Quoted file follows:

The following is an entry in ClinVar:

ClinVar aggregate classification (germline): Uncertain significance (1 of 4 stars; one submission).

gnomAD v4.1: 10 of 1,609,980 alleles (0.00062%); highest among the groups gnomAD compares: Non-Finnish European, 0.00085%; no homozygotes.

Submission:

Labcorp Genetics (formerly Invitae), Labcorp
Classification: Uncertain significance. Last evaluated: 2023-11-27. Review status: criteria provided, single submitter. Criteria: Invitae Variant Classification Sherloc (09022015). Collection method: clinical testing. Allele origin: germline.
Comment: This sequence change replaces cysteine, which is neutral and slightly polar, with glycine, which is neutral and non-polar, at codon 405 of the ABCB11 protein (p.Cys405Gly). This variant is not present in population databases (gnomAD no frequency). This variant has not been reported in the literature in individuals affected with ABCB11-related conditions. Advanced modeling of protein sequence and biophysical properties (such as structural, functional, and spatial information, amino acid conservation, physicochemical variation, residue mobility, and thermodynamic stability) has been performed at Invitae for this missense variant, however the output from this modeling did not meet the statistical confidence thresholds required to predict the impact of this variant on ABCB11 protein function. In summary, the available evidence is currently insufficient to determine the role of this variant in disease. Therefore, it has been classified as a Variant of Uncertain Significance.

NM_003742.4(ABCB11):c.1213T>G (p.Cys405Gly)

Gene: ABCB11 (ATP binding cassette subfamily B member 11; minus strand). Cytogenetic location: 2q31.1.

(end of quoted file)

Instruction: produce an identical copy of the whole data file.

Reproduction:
The following is an entry in ClinVar:

ClinVar aggregate classification (germline): Uncertain significance (1 of 4 stars; one submission).

gnomAD v4.1: 10 of 1,609,980 alleles (0.00062%); highest among the groups gnomAD compares: Non-Finnish European, 0.00085%; no homozygotes.

Submission:

Labcorp Genetics (formerly Invitae), Labcorp
Classification: Uncertain significance. Last evaluated: 2023-11-27. Review status: criteria provided, single submitter. Criteria: Invitae Variant Classification Sherloc (09022015). Collection method: clinical testing. Allele origin: germline.
Comment: This sequence change replaces cysteine, which is neutral and slightly polar, with glycine, which is neutral and non-polar, at codon 405 of the ABCB11 protein (p.Cys405Gly). This variant is not present in population databases (gnomAD no frequency). This variant has not been reported in the literature in individuals affected with ABCB11-related conditions. Advanced modeling of protein sequence and biophysical properties (such as structural, functional, and spatial information, amino acid conservation, physicochemical variation, residue mobility, and thermodynamic stability) has been performed at Invitae for this missense variant, however the output from this modeling did not meet the statistical confidence thresholds required to predict the impact of this variant on ABCB11 protein function. In summary, the available evidence is currently insufficient to determine the role of this variant in disease. Therefore, it has been classified as a Variant of Uncertain Significance.

NM_003742.4(ABCB11):c.1213T>G (p.Cys405Gly)

Gene: ABCB11 (ATP binding cassette subfamily B member 11; minus strand). Cytogenetic location: 2q31.1.